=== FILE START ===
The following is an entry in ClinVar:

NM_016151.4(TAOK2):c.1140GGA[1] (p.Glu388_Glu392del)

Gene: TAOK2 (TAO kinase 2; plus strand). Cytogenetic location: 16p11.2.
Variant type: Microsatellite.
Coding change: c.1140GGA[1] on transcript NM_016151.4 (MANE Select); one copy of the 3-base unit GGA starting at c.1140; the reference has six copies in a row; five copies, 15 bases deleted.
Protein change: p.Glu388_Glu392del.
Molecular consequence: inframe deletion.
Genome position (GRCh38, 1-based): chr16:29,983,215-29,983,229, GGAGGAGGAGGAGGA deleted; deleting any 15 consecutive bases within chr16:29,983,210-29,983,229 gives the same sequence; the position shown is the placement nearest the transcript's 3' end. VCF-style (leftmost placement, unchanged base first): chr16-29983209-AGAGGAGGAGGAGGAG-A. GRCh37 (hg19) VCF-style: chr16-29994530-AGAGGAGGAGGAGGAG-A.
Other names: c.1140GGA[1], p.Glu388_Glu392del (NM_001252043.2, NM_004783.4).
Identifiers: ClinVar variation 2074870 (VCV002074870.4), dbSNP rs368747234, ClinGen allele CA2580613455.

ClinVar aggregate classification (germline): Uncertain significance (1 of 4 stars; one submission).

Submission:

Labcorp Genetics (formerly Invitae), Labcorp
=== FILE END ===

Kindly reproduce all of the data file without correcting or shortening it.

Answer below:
The following is an entry in ClinVar:

NM_016151.4(TAOK2):c.1140GGA[1] (p.Glu388_Glu392del)

Gene: TAOK2 (TAO kinase 2; plus strand). Cytogenetic location: 16p11.2.
Variant type: Microsatellite.
Coding change: c.1140GGA[1] on transcript NM_016151.4 (MANE Select); one copy of the 3-base unit GGA starting at c.1140; the reference has six copies in a row; five copies, 15 bases deleted.
Protein change: p.Glu388_Glu392del.
Molecular consequence: inframe deletion.
Genome position (GRCh38, 1-based): chr16:29,983,215-29,983,229, GGAGGAGGAGGAGGA deleted; deleting any 15 consecutive bases within chr16:29,983,210-29,983,229 gives the same sequence; the position shown is the placement nearest the transcript's 3' end. VCF-style (leftmost placement, unchanged base first): chr16-29983209-AGAGGAGGAGGAGGAG-A. GRCh37 (hg19) VCF-style: chr16-29994530-AGAGGAGGAGGAGGAG-A.
Other names: c.1140GGA[1], p.Glu388_Glu392del (NM_001252043.2, NM_004783.4).
Identifiers: ClinVar variation 2074870 (VCV002074870.4), dbSNP rs368747234, ClinGen allele CA2580613455.

ClinVar aggregate classification (germline): Uncertain significance (1 of 4 stars; one submission).

Submission:

Labcorp Genetics (formerly Invitae), Labcorp